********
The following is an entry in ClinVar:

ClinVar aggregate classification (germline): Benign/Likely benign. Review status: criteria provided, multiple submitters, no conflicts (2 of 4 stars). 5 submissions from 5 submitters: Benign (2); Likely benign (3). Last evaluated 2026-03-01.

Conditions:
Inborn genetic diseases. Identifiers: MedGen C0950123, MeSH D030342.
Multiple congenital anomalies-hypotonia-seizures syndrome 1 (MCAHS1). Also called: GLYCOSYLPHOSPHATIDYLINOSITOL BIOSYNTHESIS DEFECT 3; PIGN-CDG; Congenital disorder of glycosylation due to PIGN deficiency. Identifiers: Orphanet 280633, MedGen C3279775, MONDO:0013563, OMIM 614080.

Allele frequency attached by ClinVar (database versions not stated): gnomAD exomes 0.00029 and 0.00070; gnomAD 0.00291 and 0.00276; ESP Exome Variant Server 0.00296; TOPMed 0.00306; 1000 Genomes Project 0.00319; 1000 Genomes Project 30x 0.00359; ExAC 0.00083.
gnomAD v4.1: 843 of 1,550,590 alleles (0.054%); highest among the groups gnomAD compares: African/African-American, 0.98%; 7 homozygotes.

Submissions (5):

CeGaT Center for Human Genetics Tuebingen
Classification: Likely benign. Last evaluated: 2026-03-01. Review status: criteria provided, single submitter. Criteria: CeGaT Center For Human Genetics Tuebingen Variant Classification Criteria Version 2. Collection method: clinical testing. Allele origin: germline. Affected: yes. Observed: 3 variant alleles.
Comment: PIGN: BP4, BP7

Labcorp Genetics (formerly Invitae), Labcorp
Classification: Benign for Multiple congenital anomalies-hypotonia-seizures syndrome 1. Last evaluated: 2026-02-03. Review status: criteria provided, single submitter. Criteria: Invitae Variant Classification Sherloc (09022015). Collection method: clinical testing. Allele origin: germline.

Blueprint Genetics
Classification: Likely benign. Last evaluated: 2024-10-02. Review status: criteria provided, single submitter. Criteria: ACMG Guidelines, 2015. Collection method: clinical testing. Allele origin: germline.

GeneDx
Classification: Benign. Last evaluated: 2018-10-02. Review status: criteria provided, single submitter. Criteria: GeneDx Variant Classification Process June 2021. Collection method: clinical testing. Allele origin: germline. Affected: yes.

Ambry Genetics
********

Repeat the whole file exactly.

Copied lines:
The following is an entry in ClinVar:

ClinVar aggregate classification (germline): Benign/Likely benign. Review status: criteria provided, multiple submitters, no conflicts (2 of 4 stars). 5 submissions from 5 submitters: Benign (2); Likely benign (3). Last evaluated 2026-03-01.

Conditions:
Inborn genetic diseases. Identifiers: MedGen C0950123, MeSH D030342.
Multiple congenital anomalies-hypotonia-seizures syndrome 1 (MCAHS1). Also called: GLYCOSYLPHOSPHATIDYLINOSITOL BIOSYNTHESIS DEFECT 3; PIGN-CDG; Congenital disorder of glycosylation due to PIGN deficiency. Identifiers: Orphanet 280633, MedGen C3279775, MONDO:0013563, OMIM 614080.

Allele frequency attached by ClinVar (database versions not stated): gnomAD exomes 0.00029 and 0.00070; gnomAD 0.00291 and 0.00276; ESP Exome Variant Server 0.00296; TOPMed 0.00306; 1000 Genomes Project 0.00319; 1000 Genomes Project 30x 0.00359; ExAC 0.00083.
gnomAD v4.1: 843 of 1,550,590 alleles (0.054%); highest among the groups gnomAD compares: African/African-American, 0.98%; 7 homozygotes.

Submissions (5):

CeGaT Center for Human Genetics Tuebingen
Classification: Likely benign. Last evaluated: 2026-03-01. Review status: criteria provided, single submitter. Criteria: CeGaT Center For Human Genetics Tuebingen Variant Classification Criteria Version 2. Collection method: clinical testing. Allele origin: germline. Affected: yes. Observed: 3 variant alleles.
Comment: PIGN: BP4, BP7

Labcorp Genetics (formerly Invitae), Labcorp
Classification: Benign for Multiple congenital anomalies-hypotonia-seizures syndrome 1. Last evaluated: 2026-02-03. Review status: criteria provided, single submitter. Criteria: Invitae Variant Classification Sherloc (09022015). Collection method: clinical testing. Allele origin: germline.

Blueprint Genetics
Classification: Likely benign. Last evaluated: 2024-10-02. Review status: criteria provided, single submitter. Criteria: ACMG Guidelines, 2015. Collection method: clinical testing. Allele origin: germline.

GeneDx
Classification: Benign. Last evaluated: 2018-10-02. Review status: criteria provided, single submitter. Criteria: GeneDx Variant Classification Process June 2021. Collection method: clinical testing. Allele origin: germline. Affected: yes.

Ambry Genetics